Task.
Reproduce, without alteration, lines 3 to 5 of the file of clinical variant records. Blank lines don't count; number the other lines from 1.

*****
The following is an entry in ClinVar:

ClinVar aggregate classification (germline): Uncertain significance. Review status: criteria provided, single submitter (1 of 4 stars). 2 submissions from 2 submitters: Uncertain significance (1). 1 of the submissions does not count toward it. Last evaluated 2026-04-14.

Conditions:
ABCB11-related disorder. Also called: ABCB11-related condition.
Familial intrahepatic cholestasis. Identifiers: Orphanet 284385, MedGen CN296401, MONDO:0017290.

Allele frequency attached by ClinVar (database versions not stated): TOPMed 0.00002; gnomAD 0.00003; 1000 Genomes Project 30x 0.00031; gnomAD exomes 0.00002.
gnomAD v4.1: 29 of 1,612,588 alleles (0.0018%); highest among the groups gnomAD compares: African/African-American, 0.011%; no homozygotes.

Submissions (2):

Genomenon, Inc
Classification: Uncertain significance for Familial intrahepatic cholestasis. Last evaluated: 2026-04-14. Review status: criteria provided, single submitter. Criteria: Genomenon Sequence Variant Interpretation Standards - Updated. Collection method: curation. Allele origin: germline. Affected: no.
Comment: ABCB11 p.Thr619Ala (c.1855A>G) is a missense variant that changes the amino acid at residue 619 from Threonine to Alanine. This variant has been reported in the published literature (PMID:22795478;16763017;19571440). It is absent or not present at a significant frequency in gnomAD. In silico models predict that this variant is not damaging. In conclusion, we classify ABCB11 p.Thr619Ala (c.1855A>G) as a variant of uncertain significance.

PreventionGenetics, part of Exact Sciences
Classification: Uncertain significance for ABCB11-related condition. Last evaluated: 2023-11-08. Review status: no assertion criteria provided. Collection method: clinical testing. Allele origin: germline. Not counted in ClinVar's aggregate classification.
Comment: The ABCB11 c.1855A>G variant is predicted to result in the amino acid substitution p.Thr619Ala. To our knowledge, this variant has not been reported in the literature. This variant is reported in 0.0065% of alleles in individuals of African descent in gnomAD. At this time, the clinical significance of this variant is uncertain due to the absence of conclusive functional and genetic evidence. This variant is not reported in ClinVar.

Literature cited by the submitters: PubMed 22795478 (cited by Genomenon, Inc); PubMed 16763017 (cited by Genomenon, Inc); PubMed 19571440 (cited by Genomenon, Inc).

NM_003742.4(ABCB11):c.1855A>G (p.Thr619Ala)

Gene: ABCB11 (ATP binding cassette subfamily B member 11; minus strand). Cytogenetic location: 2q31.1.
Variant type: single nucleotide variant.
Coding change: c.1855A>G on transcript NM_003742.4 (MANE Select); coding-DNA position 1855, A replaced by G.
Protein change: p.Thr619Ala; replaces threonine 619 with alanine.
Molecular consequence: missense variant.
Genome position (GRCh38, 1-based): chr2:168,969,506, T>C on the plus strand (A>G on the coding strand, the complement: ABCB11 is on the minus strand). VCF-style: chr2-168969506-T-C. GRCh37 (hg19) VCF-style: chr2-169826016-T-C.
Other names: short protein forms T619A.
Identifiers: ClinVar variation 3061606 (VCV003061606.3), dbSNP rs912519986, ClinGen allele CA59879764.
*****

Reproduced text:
Conditions:
ABCB11-related disorder. Also called: ABCB11-related condition.
Familial intrahepatic cholestasis. Identifiers: Orphanet 284385, MedGen CN296401, MONDO:0017290.